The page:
In order to examine this concern, this section looks at the number of down rounds, a scenario in which a company's valuation is lower than it was during its previous funding round.
While the number of down rounds did jump to 27 in H1 2020, it has since fallen back in H2 2020 and H1 2021, which is also consistent with the aforementioned shift back to fundraising for growth capital.
However, even the jump in H1 2020 should not be viewed in an overly negative manner: although this was the highest number of down rounds recorded, they still only accounted for 3% of the total number of funding rounds (from Series A onwards).
Later Stage Rounds Growing in Size
The fact that startups took longer to complete funding rounds in 2020 was not necessarily only down to the impact of COVID-19.
In general, more mature startups tend to attract more capital and investors. As a result, later-stage funding rounds are often broken up into multiple stages and, thus, may take longer to complete.
In addition, the more overseas corporations and general business corporations there are among shareholders, the longer proceedings tend to take. Conversely, funding rounds for startups in the early stages of growth are generally shorter.
For 2020, it is thus necessary to consider the possibility that the amount of funding raised during each funding round may have actually increased.
In order to examine this possibility, the below chart illustrates the median deal value in each funding round.
The data clearly shows that the median deal value in Series A and B funding rounds was either flat or even declined YoY in 2020. In other words, it is likely that a considerable number of Series A and B rounds in 2020 were for the purpose of procuring emergency cash reserves after all.
In 2021, meanwhile, the size of Series C and D—in other words, later—funding rounds visibly increased, and their contribution boosted the total deal value to the overall favorable levels seen during the first half of the year.
This is likely to be the reason why, as shown in the ”Duration of Each Funding Rounds (Median)” diagram earlier, the duration of Series C rounds has remained higher than in 2020, despite falling back, to some extent, in H1 2021 compared to the spike in 2020.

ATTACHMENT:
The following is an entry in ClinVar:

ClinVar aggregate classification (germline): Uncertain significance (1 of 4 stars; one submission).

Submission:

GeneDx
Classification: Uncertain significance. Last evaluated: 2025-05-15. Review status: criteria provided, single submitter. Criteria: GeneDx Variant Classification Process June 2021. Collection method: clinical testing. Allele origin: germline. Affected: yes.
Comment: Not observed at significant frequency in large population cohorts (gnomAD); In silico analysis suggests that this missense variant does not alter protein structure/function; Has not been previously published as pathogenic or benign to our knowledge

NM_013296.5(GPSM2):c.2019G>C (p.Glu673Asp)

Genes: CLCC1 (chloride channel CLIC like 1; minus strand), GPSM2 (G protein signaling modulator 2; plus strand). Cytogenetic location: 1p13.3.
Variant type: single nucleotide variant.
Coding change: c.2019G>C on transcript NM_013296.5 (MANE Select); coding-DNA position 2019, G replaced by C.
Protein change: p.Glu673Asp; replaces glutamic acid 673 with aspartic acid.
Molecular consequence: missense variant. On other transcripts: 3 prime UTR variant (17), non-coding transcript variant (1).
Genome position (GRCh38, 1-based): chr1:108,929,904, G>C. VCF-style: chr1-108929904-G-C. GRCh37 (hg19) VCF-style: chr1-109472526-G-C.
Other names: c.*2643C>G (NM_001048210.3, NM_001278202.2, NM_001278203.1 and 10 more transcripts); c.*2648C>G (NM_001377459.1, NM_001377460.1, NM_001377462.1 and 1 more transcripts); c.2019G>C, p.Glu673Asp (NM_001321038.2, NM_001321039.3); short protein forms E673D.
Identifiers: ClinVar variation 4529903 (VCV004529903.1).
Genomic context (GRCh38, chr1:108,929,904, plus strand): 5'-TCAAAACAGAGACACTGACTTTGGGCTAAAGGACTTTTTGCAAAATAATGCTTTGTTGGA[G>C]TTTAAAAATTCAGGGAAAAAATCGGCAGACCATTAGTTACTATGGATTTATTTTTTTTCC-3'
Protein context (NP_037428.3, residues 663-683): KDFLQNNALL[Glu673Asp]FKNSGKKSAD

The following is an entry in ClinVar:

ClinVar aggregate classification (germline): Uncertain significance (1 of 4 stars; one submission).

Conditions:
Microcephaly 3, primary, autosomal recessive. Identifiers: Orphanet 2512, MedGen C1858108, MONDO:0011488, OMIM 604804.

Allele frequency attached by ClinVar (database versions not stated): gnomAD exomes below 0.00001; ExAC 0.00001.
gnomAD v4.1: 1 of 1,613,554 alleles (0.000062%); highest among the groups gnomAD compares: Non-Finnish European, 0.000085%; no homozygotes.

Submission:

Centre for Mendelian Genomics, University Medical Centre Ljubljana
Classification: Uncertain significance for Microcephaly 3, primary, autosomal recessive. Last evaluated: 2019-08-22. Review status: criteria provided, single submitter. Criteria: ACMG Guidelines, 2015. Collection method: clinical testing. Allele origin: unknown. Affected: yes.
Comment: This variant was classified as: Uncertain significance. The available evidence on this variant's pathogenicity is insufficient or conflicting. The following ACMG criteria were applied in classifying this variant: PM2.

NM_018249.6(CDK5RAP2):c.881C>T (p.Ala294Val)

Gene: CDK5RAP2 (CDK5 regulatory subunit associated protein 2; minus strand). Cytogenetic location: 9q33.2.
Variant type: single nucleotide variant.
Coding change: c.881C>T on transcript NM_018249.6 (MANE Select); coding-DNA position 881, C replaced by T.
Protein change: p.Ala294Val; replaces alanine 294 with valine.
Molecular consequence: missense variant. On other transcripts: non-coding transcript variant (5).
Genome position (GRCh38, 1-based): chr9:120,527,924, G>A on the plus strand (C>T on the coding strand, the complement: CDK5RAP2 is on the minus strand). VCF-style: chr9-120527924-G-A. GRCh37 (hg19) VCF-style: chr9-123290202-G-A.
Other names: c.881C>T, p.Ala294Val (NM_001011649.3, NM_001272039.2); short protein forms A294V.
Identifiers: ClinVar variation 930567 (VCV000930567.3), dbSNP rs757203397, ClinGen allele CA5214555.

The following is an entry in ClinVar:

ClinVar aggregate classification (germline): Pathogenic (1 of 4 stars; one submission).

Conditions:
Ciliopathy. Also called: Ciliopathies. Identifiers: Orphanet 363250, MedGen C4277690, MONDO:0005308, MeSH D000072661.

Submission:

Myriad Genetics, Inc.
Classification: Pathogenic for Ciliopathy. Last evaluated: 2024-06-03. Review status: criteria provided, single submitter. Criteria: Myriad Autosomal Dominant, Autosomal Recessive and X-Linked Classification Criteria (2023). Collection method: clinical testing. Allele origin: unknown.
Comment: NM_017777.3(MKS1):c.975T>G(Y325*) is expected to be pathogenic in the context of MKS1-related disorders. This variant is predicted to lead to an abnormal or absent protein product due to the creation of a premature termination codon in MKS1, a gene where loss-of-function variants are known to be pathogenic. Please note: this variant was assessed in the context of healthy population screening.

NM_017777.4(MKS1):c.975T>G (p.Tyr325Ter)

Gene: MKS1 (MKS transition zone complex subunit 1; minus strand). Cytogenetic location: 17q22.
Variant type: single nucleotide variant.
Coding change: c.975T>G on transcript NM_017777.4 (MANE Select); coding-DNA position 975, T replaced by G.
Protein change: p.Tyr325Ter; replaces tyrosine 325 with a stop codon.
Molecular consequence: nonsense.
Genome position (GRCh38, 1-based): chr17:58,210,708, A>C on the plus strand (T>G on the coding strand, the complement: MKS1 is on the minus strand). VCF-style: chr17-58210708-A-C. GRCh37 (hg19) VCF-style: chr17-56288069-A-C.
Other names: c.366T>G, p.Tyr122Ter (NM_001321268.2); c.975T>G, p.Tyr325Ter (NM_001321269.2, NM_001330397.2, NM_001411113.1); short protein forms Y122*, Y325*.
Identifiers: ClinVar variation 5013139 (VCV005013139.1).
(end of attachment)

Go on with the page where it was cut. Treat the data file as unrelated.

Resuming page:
New Faces Appear in Top 20
Among the 20 largest Japanese startup funding deals in H1 2021 (see diagram below), the Series D of SmartHR, a provider of cloud HR software, topped the list with JPY 15.6 billion (USD 145.31 million).
SmartHR previously raised JPY 6.15 billion (USD 56.4 million) in its Series C round at the end of August 2019. About a year and a half later in H1 2021, the company moved on to its next funding round, achieving a post-money valuation of JPY 173.18 billion (USD 1.61 billion), nearly six times higher than the previous round, and becoming a unicorn.
The below ranking corresponds to investment deals involving increases in capital and investments from startup funds. Refer to the notes at the bottom of the diagram for details.
SaaS companies such as SmartHR have consistently ranked in the top 20, driven in part by the significant decrease in face-to-face social interaction due to COVID-19.
However, there were also a few changes in the lineup in H1 2021. While online tools to boost business efficiency continue to feature prominently, companies such as Ubitus, which provides technology for distributing and sharing digital content such as videos and games, also ranked high in H1 2021.
Looking at other entries, FinTech, an area that has attracted investment for some time now, saw a concentration of funding in payment processing startups.
Other notable entries include food delivery and takeout app menu, which made the list for the first time through its Series A on the back of its capital and business alliance with Japanese telecoms giant KDDI.
While menu is the only startup in the category of food delivery services to make the list in H1 2021, the growing demand for takeout during COVID-19 has led to an influx of new market entrants, including both established and emerging domestic and international players.
There were also several startups in the top 20 operating in the R&D domain, which has for a long time struggled to attract funding. One such company was Atonarp, which offers digital diagnostics solutions in the healthcare field and molecular analysis solutions in the pharmaceutical and semiconductor fields.
In 2015, Atonarp established subsidiaries in India and Silicon Valley, which suggests that the company has expanded its network of connections to include shareholders overseas.
Overseas Investors Take More Interest in Japanese Startups
Another noteworthy trend in H1 2021 was the active involvement of overseas investors.